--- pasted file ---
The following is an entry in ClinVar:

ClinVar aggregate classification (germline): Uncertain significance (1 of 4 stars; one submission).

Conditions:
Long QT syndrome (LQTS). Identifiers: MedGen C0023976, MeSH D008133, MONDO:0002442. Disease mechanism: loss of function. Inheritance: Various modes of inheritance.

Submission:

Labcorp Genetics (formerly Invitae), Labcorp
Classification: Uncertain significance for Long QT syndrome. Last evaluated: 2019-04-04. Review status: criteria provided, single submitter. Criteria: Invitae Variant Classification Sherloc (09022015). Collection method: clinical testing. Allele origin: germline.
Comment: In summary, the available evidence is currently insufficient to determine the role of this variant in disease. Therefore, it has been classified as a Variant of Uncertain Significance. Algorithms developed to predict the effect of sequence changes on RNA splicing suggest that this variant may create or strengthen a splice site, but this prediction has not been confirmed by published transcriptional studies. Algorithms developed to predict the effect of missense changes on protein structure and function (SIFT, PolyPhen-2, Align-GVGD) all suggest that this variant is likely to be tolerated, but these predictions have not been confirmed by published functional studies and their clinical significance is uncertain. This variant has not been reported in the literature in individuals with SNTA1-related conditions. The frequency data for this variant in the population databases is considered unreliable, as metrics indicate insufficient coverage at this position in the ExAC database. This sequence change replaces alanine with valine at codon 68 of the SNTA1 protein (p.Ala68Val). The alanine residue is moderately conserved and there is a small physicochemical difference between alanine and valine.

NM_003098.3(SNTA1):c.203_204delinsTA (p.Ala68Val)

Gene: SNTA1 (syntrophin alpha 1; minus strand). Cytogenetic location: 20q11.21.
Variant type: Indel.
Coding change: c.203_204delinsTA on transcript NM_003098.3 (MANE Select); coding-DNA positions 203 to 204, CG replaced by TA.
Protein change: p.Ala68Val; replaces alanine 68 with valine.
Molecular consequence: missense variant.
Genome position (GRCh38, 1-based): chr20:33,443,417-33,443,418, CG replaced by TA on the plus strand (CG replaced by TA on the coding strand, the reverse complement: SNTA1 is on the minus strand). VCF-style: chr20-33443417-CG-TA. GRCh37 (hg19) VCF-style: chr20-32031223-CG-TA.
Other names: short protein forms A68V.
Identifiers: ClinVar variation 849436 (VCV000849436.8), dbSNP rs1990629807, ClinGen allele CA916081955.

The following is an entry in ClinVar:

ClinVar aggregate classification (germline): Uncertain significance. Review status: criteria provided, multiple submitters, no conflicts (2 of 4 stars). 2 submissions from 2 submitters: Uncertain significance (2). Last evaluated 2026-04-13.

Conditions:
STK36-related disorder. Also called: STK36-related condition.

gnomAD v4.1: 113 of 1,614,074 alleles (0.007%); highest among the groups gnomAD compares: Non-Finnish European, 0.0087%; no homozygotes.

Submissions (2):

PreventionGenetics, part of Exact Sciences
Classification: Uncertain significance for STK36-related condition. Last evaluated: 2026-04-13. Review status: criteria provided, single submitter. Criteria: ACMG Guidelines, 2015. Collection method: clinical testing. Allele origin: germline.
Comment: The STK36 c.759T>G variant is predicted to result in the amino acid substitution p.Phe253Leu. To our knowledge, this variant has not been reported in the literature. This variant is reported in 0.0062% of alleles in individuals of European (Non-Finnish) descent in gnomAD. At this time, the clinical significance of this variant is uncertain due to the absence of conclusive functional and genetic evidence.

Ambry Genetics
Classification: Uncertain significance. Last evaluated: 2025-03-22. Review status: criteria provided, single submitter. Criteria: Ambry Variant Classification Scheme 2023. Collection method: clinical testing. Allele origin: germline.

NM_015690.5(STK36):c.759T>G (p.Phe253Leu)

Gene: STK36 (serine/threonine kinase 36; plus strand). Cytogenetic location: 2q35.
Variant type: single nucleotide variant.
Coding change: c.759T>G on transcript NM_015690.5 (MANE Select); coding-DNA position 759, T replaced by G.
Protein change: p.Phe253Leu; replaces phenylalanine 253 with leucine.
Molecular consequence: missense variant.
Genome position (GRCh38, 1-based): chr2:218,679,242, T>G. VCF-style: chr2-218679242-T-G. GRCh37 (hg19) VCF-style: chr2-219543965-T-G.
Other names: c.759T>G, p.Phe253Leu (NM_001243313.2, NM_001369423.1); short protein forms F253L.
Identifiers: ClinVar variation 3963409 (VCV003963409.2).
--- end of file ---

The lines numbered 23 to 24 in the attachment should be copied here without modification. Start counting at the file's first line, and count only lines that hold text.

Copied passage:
Submissions (2):

PreventionGenetics, part of Exact Sciences